WEB PICKS: 2020 Top Tracks

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CONTRIBUTIONS BY: Vince Barreras, Ruby Lee, Baker McNamara, AnnaMarie Otor, John Peterson, Melissa Resurreccion, Dylan Stevens, Samantha Sullivan

At the end of the year, everyone eagerly awaits their Spotify Wrapped. It’s an all encompassing package nicely capturing their top artists of the year, favorite songs, and seeing how much new music they discovered. This year, the Web Department put together our most streamed songs from our respective Spotify Wrappeds. Check out our picks below, and give them a listen in the playlist embedded at the end!

“Alcove” by Pinegrove

“Alcove” is a gentle song about seclusion, comfort, and selflessness. Like many other songs on Pinegrove’s newest album Marigold, “Alcove” comes from a place of discomfort and works towards acceptance. Evan Stephens Hall takes the lead with vocals and acoustic guitar, but provides a complimentary ambience, soft slide guitar, and a climactic full band finish to make the track stand out as an artistic success. — John Peterson

“First Love / Late Spring” by Mitski

Following her empowering and guitar heavy song “Townie” on Bury Me At Makeout Creek, Japanese singer songwriter Mitski reveals a more tender and vulnerable side of her. Contrasting the elation that comes with a blooming first love paired with the withering late spring symbolizing the complications in relationships, she portrays this sense of turmoil that is so overwhelming she says “Mune ga hachikire-sōde,” translating to “my heart seems like it’s going to burst.” She exposes two sides of the same coin through the juxtaposition of her lyrics (“I was so young when I behaved twenty five / Yet now, I find I’ve grown into a tall child”), coupling up with a strong ballad-like sound that developed from a steady bass line. While her lyrics may not make sense at face value, the nuances within the track shows the complexity of her perception of love. — Melissa Resurreccion

“Flood” by Dehd

As Emily Kempf runs straight into the sea in the video for “Flood,” she is absolutely fearless. Standing firm in her love, she doesn’t try to hide her devastation or devotion admitting “I sit at your feet/I wanted you to keep me.” Powerful, uncontrollable, and possessing both the ability to destroy and cleanse, falling in love is just like becoming water on “Flood.” — Samantha Sullivan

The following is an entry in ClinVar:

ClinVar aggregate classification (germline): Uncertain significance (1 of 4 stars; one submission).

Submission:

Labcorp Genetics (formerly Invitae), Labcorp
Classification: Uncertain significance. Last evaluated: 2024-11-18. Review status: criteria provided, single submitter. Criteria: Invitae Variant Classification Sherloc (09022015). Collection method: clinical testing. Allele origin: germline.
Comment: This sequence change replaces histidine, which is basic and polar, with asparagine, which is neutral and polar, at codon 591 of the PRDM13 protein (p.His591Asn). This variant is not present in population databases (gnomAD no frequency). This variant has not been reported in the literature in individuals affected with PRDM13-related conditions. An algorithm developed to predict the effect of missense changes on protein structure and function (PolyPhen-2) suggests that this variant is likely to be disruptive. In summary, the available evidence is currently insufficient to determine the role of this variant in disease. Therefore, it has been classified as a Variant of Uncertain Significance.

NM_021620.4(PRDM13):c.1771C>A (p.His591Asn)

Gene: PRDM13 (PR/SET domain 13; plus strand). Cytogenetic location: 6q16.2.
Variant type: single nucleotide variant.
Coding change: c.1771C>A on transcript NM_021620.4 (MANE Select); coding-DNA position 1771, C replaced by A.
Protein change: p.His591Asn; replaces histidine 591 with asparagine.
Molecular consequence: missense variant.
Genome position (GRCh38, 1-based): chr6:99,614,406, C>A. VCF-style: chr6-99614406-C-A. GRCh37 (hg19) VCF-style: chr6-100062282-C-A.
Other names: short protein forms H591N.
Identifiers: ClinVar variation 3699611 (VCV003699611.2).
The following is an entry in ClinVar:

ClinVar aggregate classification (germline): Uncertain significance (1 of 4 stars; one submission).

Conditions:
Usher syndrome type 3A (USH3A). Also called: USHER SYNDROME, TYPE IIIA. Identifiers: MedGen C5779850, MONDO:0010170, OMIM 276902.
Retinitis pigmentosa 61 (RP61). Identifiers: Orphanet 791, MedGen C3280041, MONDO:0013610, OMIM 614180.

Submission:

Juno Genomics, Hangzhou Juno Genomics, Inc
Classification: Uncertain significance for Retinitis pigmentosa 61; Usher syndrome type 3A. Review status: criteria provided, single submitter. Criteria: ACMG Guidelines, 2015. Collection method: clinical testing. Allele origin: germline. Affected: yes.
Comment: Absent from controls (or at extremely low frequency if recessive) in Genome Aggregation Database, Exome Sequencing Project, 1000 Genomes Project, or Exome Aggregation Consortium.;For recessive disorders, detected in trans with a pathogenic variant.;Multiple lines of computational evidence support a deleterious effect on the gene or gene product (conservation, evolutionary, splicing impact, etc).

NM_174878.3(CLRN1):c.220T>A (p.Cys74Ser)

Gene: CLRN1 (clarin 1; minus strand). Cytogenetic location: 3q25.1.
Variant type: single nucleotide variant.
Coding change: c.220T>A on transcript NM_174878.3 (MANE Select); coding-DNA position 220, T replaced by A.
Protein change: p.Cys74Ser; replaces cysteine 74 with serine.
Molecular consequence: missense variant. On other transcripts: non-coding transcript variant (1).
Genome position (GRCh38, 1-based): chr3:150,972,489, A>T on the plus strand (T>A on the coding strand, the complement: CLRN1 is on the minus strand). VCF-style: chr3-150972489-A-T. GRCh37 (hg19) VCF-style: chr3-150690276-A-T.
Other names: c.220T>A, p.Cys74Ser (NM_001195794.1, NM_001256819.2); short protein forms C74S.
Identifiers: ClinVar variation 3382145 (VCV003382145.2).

“grabba” by MIKE

“grabba” is simply a song about smoking weed to cope with mental and external stress. MIKE uses a sample that he chops, stretches, and stutters to create an uncertain but simultaneously comforting atmosphere. He goes on to rap about dealing with depressive thoughts while still striving to be the best man he can be. The song serves as a great window into the mind of MIKE and showcases his incredible ability to craft sincere, concise tracks. — Dylan Stevens

“I’ve Been Down” by HAIM

Many songs on HAIM’s 2020 album, Women In Music Part III, delve into intense themes of depression, anxiety, and existential dread, but none of the tracks connect in the way “I’ve Been Down” does. In this song, we hear lead singer, Danielle Haim, screaming into the microphone about dealing with depression and the troubles that come with it. She discusses how the days are blending into one another and being incapable of shaking this feeling – all the while sounding like a British garage rock band and fitting the energy of the song completely. Since the song’s release, the tune of Ms. Danielle Haim screaming ‘I’ve been doooooown” has been on repeat and it will likely stay that way for months to come. — Baker McNamara

“One Rizla” by Shame

Though this track came out in late 2017 before the British post-punk band’s debut album Songs Of Praise (2018), it still reigns as one of their best songs. In what started out with an odd, funky intro in its early stages, “One Rizla” eventually became an anthemic classic for the group complimented by frontman Charlie Steen’s distinct vocals and an infectious guitar riff. It’s difficult not to sing along to the chorus as he yells “Well I’m not much to look at / And I ain’t much to hear / But if you think I love you / You’ve got the wrong idea.”  — AnnaMarie Otor

“Sweet Night” by V of BTS

Sweet Night is quite honestly the definition of comfort. It is perfect for rainy days, foggy mornings, slow days, and calm evenings, but can cater to virtually every other day and mood as well (clearly). To put it simply, when Spotify said “one song helped you get through it all,” they weren’t lying! — Ruby Lee

“Your Eyes Are Bleeding” by Princess Nokia

This is a song from Princess Nokia’s 2018 mixtape A Girl Cried Red. Princess Nokia takes trap beats and incorporates live instruments into these instrumentals to make something from the alternative rap/trap style that’s been pretty popular over the last few years. Some dub it as emo-trap while others just simply call it “singing over trap beats.” Regardless, it is Princess Nokia making deep and intrapersonal songs that are really sweet. She has a great voice and this mixtape was a way for her to pay homage to a lot of early 2000s emo bands she loved growing up with her own spin. — Vince Barreras

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